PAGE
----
Robert Mitchum as Philip Marlowe, American private investigator
London, September 1977
Film: The Big Sleep
Release Date: March 13, 1978
Director: Michael Winner
Costume Designer: Ron Beck
More than three decades after Bogart and Bacall lit up the screen in The Big Sleep, Raymond Chandler’s seminal pulp detective novel was reimagined for the contemporary setting of late 1970s England with ultimate silver screen tough guy Robert Mitchum in the lead role as Raymond Chandler’s cynical private eye, Philip Marlowe.
We catch up here with Marlowe the morning after he takes his case as he joins the police in their investigation of the Sternwood family’s chauffeur, dead in an apparent accident that soon reveals itself to be murder. Following a few leads takes Marlowe to a flat where he encounters blackmailer Joe Brody (Edward Fox), femme fatale Agnes Lozelle (Joan Collins), General Sternwood’s flighty youngest daughter Camilla (Candy Clark), and trigger-happy gunsel Karl Lundgren (Simon Fisher-Turner)… all of whom armed with a handgun but, as Marlowe wryly notes, no brains to boot. Continue reading
Steve Martin as Vinnie Antonelli (aka Tod Wilkinson), ex-Mafia informant
Fryburg, California, November 1989 through summer 1990
Film: My Blue Heaven
Release Date: August 17, 1990
Director: Herbert Ross
Costume Designer: Joseph G. Aulisi
You know, it’s dangerous for you to be here in the frozen food section… because you could melt. all. this. stuff.
Steve Martin’s smooth-talking Vinnie Antonelli finds post-Mafia lifestyle to be more and more amenable in My Blue Heaven as he builds a suburban criminal empire and seduces a floozy in the frozen aisle of his local grocery store. Continue reading
John Wayne as Jim Brannigan, tough Chicago PD lieutenant
London, Fall 1974
Release Date: March 26, 1975
Director: Douglas Hickox
Wardrobe Credit: Emma Porteous
WARNING! Spoilers ahead!
If McQ was John Wayne’s Dirty Harry, then its spiritual successor Brannigan was his Coogan’s Bluff, a “fish out of water” cop film that finds the Duke’s taciturn American lawman in London to secure the extradition of arch-criminal Ben Larkin (John Vernon) under the watchful – and often judgmental – eye of the quintessentially English Scotland Yard Commissioner Swann (Richard Attenborough). Continue reading
Sean Connery as Colonel John Arbuthnot, British Indian Army commanding officer
Istanbul, December 1935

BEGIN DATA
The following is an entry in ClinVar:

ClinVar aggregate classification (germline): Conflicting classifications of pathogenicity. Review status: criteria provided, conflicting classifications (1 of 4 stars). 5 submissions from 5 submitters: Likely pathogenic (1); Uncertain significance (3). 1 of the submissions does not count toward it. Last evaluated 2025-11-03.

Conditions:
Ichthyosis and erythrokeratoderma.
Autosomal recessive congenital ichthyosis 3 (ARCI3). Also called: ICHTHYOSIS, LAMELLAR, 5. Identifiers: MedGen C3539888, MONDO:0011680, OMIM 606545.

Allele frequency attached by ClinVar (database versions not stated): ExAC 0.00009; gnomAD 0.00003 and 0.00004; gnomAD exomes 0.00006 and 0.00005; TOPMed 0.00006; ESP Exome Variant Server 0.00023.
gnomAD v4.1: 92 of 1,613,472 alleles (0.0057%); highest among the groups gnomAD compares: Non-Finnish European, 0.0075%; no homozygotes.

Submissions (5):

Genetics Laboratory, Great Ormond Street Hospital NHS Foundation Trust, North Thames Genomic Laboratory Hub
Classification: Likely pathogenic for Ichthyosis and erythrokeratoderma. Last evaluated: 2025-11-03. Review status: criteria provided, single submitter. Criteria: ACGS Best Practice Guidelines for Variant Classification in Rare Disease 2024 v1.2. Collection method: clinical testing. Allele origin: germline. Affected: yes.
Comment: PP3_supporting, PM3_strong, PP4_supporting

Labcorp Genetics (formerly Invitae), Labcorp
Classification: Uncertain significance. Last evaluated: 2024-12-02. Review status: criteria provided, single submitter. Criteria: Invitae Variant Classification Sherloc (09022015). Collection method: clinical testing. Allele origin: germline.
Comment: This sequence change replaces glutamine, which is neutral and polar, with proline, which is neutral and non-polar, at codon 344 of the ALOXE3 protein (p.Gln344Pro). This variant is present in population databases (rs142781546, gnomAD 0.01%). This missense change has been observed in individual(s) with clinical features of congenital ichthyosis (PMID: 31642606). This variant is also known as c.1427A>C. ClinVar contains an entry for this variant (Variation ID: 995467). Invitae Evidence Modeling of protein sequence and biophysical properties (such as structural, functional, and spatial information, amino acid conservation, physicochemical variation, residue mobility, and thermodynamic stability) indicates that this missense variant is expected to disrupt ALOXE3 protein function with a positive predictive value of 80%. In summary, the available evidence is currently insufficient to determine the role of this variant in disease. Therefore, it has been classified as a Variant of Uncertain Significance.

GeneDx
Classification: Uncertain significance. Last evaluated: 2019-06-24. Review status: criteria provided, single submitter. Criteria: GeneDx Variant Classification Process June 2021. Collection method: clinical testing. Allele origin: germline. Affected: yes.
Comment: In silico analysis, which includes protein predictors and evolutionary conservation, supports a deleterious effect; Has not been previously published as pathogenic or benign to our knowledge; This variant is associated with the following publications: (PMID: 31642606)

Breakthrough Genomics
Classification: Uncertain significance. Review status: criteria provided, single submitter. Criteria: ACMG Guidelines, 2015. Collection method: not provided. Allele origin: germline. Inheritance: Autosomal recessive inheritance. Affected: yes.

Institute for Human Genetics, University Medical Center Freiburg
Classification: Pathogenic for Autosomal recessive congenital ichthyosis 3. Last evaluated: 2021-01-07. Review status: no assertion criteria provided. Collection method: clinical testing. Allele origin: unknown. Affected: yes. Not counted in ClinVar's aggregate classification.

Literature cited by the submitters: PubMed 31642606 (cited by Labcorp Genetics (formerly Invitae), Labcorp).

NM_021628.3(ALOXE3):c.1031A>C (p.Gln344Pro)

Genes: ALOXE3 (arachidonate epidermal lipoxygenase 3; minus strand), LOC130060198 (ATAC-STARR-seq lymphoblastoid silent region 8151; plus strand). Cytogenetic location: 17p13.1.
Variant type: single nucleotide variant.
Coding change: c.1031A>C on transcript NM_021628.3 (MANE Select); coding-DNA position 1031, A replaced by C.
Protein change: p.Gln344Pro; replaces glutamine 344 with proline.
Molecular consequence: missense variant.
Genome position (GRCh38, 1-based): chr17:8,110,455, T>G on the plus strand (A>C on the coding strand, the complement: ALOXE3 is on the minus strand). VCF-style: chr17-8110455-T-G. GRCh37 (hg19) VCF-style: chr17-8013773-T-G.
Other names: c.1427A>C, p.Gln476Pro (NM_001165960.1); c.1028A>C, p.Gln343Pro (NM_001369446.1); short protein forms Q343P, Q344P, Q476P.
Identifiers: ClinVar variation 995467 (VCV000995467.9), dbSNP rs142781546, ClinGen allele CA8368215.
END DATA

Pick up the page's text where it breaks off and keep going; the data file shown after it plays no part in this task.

Film: Murder on the Orient Express
Release Date: November 24, 1974
Director: Sidney Lumet
Costume Designer: Tony Walton
WARNING! Spoilers ahead!
Happy birthday, Sean Connery, born August 25, 1930!
After playing James Bond in six films over the course of a decade, Connery was more than tired of the demanding role that had made him a star, and he began seeking work in different projects. One of his first films after putting 007 behind him (for the second time) was as part of the ensemble cast of Murder on the Orient Express, a 1974 adaptation of Agatha Christie’s classic 1934 mystery novel. Continue reading
Joe Pesci as Tommy DeVito, volatile and violent Mafia associate
New York, Spring 1979
Release Date: September 19, 1990
Director: Martin Scorsese
Costume Designer: Richard Bruno
WARNING! Spoilers ahead!
We always called each other “good fellas.” Like you said to somebody, “You’re gonna like this guy. He’s all right. He’s a good fella. He’s one of us.” You understand? We were good fellas. Wiseguys.
The line may have been an afterthought to explain the new Goodfellas title after Scorsese was unable to use the book’s original Wiseguy title, but it provides the perfect context and framework for Tommy DeVito prepping for his “made man” ceremony, especially against the optimistic driving piano exit of Derek and the Dominoes’ “Layla”.
Of course, little does Tommy know that he’s in for the ultimate case of the [Mafia] Mondays… Continue reading
Timothy Olyphant as Raylan Givens, old school Deputy U.S. Marshal
Harlan County, Kentucky, Fall 2010
– “The Lord of War and Thunder” (Episode 1.05, Director: Jon Avnet, Air Date: April 13, 2010)
– “Hatless ” (Episode 1.09, Director: Peter Werner, Air Date: May 11, 2010)
– “Cottonmouth” (Episode 2.05, Director: Michael Watkins, Air Date: March 9, 2011)
Creator: Graham Yost
Costume Designers: Ane Crabtree (Season 1) & Patia Prouty (Season 2)
Justified took some time to find its footing at the beginning, developing the style of its characters as well as the show’s own format: would this be an episodic “case-of-the-week” procedural or more serial?
Luckily, the show found its place at the perfect intersection of these two as its lead character, Deputy U.S. Marshal Raylan Givens, often had to handle a quick new case with eccentric, one-off criminals all developed against the longer arcs of his feud with the Crowder clan, his romantic entanglements in Harlan County, the consequences of his quick trigger finger, and frustrations with his own family, particularly his father Arlo (Raymond J. Barry) whom we meet in “The Lord of War and Thunder” (Episode 1.05). Continue reading
Jon Hamm as Don Draper, Madison Avenue ad man and movie buff
New York City, October 1968
Series: Mad Men
Episode: “The Quality of Mercy” (Episode 6.12)
Air Date: June 16, 2013
Director: Phil Abraham
Costume Designer: Janie Bryant
Don Draper has always turned to the escapism of the movies in times of crisis or loneliness, most notably (and humorously) in “The Good News” (Episode 4.03) when drunkenly accompanying Lane Pryce to a screening of Gamera: The Giant Monster in during the men’s lonely week between Christmas and New Year’s Eve.
Two seasons later, Don is slightly less lonely with his new wife Megan (and his new upstairs mistress, Sylvia) but still frequents the movies whenever he can. “The Quality of Mercy” finds Don and Megan seeing Rosemary’s Baby when they run into Ted and Peggy, claiming to be on a client research mission. Continue reading